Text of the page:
Today dawn came over the French Baroque garden with the dreary birds' Relentless chatter in the shrubs. They drenched the armless mermaid in their bathing, cracked The skin of ice that wrinkled fast the face Of water stealing stars from space, And stirred the pool into a thousand mirrors Struck with gold.
A month ago the elms were flames Burning among the pines. The wind now hints Of sleet and snow; the arrowed chapel dove Appoints north to lord the air While prints of summer leaves are pressed like yellow gloves. (Five fingers spread a moist caress on stone, Now nailed by slivers of frozen sun.)
But even spring is bitter in another Country, on the other side of winter. On the gentle slope outside the window A cup of shade held last year's leaves. On the forest's edge New blooms scattered beneath the jackdaws Storming the fields and woods; I must go home.
Each day I bend into the crowded street And twist and turn the crooked way to church. In overcoat I mount the bench and search For Bach With groping hands and far flung feet, Until both Bach and I are out of wind To fill the pipes. And still behind my mind, Though every atom is involved (a whole man Wants it so), though truth is at my fingertips, The host of diehard queries linger Hushed and tense: and always blazing Green and blue, Saint George has neither won nor lost The stained glass war of good and evil.
I came here for answers and found None; the cobblestones beneath my feet Whisper questions; voices on the wind Inquire in susurration at the window. The mermaid shushed by snow, my Venus Headless in the courtyard – these, all heavy footnotes Starred to my attention, tell me all I have learned: To fail in loving is the great defeat.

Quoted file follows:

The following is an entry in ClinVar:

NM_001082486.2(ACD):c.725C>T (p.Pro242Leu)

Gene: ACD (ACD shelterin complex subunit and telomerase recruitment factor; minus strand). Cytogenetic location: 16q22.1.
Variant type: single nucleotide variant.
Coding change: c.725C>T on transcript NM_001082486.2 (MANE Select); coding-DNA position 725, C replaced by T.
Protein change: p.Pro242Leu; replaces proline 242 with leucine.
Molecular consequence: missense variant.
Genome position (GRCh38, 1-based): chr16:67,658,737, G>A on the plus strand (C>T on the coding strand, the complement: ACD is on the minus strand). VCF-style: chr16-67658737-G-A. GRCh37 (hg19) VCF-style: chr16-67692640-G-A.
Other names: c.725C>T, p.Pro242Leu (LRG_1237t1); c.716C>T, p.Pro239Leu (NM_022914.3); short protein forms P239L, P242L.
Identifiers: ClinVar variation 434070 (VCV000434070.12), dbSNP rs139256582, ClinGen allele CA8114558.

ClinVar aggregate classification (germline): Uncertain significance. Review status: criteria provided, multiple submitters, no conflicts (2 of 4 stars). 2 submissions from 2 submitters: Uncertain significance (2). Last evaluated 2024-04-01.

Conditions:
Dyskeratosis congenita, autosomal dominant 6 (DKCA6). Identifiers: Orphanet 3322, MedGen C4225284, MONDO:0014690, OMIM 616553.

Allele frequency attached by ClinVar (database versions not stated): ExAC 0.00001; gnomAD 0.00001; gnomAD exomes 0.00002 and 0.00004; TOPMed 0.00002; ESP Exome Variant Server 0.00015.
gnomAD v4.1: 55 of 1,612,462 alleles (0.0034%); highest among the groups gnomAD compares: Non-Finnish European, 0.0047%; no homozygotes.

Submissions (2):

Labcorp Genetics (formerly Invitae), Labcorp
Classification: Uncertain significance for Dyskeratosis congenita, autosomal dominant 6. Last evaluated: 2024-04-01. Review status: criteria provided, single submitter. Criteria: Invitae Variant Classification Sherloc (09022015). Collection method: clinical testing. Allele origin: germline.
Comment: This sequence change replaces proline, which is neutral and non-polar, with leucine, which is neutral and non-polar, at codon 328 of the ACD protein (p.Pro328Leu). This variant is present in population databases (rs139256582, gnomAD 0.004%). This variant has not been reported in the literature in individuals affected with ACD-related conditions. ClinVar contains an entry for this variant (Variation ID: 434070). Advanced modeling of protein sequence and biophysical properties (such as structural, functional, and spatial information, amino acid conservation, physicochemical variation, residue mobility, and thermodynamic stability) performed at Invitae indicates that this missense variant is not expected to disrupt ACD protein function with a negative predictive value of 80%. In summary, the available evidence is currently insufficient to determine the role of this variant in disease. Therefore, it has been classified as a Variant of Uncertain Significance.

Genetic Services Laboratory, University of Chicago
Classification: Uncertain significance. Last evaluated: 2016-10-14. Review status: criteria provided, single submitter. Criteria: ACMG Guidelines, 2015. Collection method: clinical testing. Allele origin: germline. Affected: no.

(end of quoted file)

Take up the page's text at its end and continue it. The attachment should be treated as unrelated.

I have just stoked up the wood burning Jotul, and just in case we are inspired to song, put on the heater in the music room. By my wing-back is the copy of Great Jones Street cover curling from the damp bookmark in place. I have just cooked turkey in mustard with old-fashioned mashed potatoes, loose leaves of lettuce on a serving plate. We eat the leaves the way you might eat bread alternating with the main dishes to refresh your taste buds.
Normally I don't cook, but S was obsessively ripping up plants by the roots, with a pitchfork, clearing the way for timber men who come next week and fell the huge dead almond. As usual, once the plants are out of the earth, S is in anguish until there roots are once more snugly tamped into soil in some new nook of the garden. We have the only jetset irises on the island. Their lag is six months, but I suspect a new variety is in the making, an iris genetically evolved to thrive on displacement.
Actually, given the world we live in, where homelessness is not only from war and acts of God, where even our village of two hundred fifty souls has a man living in the treehouse built by kids, who offered it when they noticed he was sleeping under a porch by the parking lot – living in such a world I started to say, it's no wonder that all nature is becoming extremely transient. Not only do species die, billions of new creatures are born, most of them viruses threatening the human race. It's the world fighting back. All the animal minds are calling on their brothers, the primordial forces of the earth, the volcanoes, the very geological plates, the winds, the sea, and, in the heat of Africa, another microbe was just sent on its trajectory toward the total destruction of venal man.